Google: Do we have the right to know what we know?

urlToday, in my Gmail inbox, I found a rather interesting letter from Google itself.  The title read (in Italian, by the way.  I live in Italy), “Right to be forgotten vs Right of being informed.”

“A recent ruling by the Court of Justice of the European Union found that European law gives people the right to ask search engines like Google to remove results for queries that include their name.”

The letter described how the decision was based on the public’s request to the European Union, calling for a review concerning personal rights, particularly demanding the right to have personal content removed, ranging from serious criminal records to name-­calling and embarrassing pictures.

“For each of these requests,” Google says, “We’re required to weigh, on a case­-by­-case basis, an individual’s right to be forgotten with the public’s right to know.”

To complete this they have gathered a Council of Experts to start investigations on the matter that should, ideally by the end of the year, yield some results for definition, guidelines, and policy. Additionally, they are asking European citizens to express their opinions through a web form.

googleEUI think there are two ways to look at this.  On one hand, this law seems to undermine the foundations of what we perceived as the primary scope of a search engine (true, honest, public results), supporting our right to know the facts. On the other hand, while it’s vital to keep people informed, it’s also necessary to keep in mind the feelings and life of a single individual who might be faced with the challenge of dealing with pressing public opinions, mockery, and so on.

The problem, however, lies in the fine line between: what is too harmful to be shared, and what should be spread for the sake of information?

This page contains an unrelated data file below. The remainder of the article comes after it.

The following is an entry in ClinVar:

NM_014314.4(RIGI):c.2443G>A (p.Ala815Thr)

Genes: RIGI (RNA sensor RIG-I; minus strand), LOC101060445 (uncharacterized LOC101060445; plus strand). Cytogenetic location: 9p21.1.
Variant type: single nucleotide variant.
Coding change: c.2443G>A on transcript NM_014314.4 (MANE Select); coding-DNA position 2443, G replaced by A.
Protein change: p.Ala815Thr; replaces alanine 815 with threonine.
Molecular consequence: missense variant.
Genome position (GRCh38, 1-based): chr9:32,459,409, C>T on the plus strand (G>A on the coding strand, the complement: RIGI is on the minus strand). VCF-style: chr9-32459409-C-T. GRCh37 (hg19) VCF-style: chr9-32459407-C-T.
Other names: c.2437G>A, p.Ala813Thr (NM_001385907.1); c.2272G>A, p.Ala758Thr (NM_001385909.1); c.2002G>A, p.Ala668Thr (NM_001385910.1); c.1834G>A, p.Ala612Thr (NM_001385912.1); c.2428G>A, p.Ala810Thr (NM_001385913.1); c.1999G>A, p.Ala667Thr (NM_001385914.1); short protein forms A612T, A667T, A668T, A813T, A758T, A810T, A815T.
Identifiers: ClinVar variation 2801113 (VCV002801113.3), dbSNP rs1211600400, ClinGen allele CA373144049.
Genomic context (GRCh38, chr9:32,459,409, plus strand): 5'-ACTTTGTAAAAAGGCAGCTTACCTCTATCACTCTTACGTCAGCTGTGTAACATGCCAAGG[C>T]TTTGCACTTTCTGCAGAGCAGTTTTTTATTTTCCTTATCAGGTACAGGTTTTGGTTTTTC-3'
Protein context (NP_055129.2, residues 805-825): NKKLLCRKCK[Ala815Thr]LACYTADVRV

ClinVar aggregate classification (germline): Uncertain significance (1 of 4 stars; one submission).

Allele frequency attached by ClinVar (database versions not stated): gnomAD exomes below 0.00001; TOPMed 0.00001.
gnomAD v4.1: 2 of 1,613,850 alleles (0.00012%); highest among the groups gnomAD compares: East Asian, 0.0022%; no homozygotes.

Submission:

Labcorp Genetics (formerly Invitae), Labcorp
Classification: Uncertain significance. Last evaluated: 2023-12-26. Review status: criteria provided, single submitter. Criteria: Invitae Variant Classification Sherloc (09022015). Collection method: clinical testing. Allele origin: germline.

Extreme situations, like bullying, have always existed, and history has shown the act of public humiliation as a form of punishment. Can a society’s concern and/or communal judgement trump that of privacy and personal well-being? In my opinion, social networking has amplified the results of noteworthy moments, transforming transgressions into eternally-accessible descriptors, defining a person’s character and historical value.

This is why the European Court of Justice’s decision is so interesting, and important. Should a victim be reminded of an atrocity every time his or her name is searched via Google? Is it that person’s right to have such information removed? Or, once and event is published, it cannot be unpublished?

Conversely, is Google, and other various search engines, only a sort of giant GPS/Global Record Keeper with no personal or partial ties to the search results? Is it only the blind-connector piece, connecting a person to the information he or she desires?  Would adding the responsibility of “censoring” information change the purpose of a true search engine?

In a sense, I do not envy Google’s Council, and their task to dissect and define such a complicated matter.  The careful balance of personal versus community right will be tricky, at best. And, given the global nature of Google, this issue will eventually touch other cultures, other countries, and governments whose internal laws might be challenged by with the outcome of this change.

If you care about this issue, and have a point of view you care to share — please do so!  You can comment below, or give your voice to the cause by sending feedback to the European Google council itself (this may only be available to Europeans at this time).

Lara Greco

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